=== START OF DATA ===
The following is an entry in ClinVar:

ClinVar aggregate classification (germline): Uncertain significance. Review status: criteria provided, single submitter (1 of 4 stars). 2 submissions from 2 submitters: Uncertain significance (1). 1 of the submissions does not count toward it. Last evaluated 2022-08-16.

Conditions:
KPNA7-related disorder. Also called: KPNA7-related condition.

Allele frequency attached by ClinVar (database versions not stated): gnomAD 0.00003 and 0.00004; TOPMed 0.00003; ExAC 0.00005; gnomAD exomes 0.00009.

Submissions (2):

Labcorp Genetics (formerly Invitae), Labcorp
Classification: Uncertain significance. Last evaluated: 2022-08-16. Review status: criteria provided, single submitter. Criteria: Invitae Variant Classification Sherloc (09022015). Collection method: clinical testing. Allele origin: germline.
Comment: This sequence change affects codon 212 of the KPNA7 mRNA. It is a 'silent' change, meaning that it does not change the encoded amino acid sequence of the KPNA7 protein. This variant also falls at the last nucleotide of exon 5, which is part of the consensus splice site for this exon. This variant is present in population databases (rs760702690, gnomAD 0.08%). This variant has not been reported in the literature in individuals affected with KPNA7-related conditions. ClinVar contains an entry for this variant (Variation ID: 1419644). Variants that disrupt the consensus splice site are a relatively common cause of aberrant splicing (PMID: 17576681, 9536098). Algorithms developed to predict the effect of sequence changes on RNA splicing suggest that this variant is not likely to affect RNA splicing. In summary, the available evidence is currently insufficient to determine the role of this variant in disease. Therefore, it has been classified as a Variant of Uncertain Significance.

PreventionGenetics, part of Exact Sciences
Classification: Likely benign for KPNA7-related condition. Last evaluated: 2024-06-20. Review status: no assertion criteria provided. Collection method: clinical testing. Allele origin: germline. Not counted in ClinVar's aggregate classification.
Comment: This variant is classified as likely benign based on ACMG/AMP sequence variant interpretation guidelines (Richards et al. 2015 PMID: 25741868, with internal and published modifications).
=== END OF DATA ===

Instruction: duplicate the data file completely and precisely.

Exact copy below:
The following is an entry in ClinVar:

ClinVar aggregate classification (germline): Uncertain significance. Review status: criteria provided, single submitter (1 of 4 stars). 2 submissions from 2 submitters: Uncertain significance (1). 1 of the submissions does not count toward it. Last evaluated 2022-08-16.

Conditions:
KPNA7-related disorder. Also called: KPNA7-related condition.

Allele frequency attached by ClinVar (database versions not stated): gnomAD 0.00003 and 0.00004; TOPMed 0.00003; ExAC 0.00005; gnomAD exomes 0.00009.

Submissions (2):

Labcorp Genetics (formerly Invitae), Labcorp
Classification: Uncertain significance. Last evaluated: 2022-08-16. Review status: criteria provided, single submitter. Criteria: Invitae Variant Classification Sherloc (09022015). Collection method: clinical testing. Allele origin: germline.
Comment: This sequence change affects codon 212 of the KPNA7 mRNA. It is a 'silent' change, meaning that it does not change the encoded amino acid sequence of the KPNA7 protein. This variant also falls at the last nucleotide of exon 5, which is part of the consensus splice site for this exon. This variant is present in population databases (rs760702690, gnomAD 0.08%). This variant has not been reported in the literature in individuals affected with KPNA7-related conditions. ClinVar contains an entry for this variant (Variation ID: 1419644). Variants that disrupt the consensus splice site are a relatively common cause of aberrant splicing (PMID: 17576681, 9536098). Algorithms developed to predict the effect of sequence changes on RNA splicing suggest that this variant is not likely to affect RNA splicing. In summary, the available evidence is currently insufficient to determine the role of this variant in disease. Therefore, it has been classified as a Variant of Uncertain Significance.

PreventionGenetics, part of Exact Sciences
Classification: Likely benign for KPNA7-related condition. Last evaluated: 2024-06-20. Review status: no assertion criteria provided. Collection method: clinical testing. Allele origin: germline. Not counted in ClinVar's aggregate classification.
Comment: This variant is classified as likely benign based on ACMG/AMP sequence variant interpretation guidelines (Richards et al. 2015 PMID: 25741868, with internal and published modifications).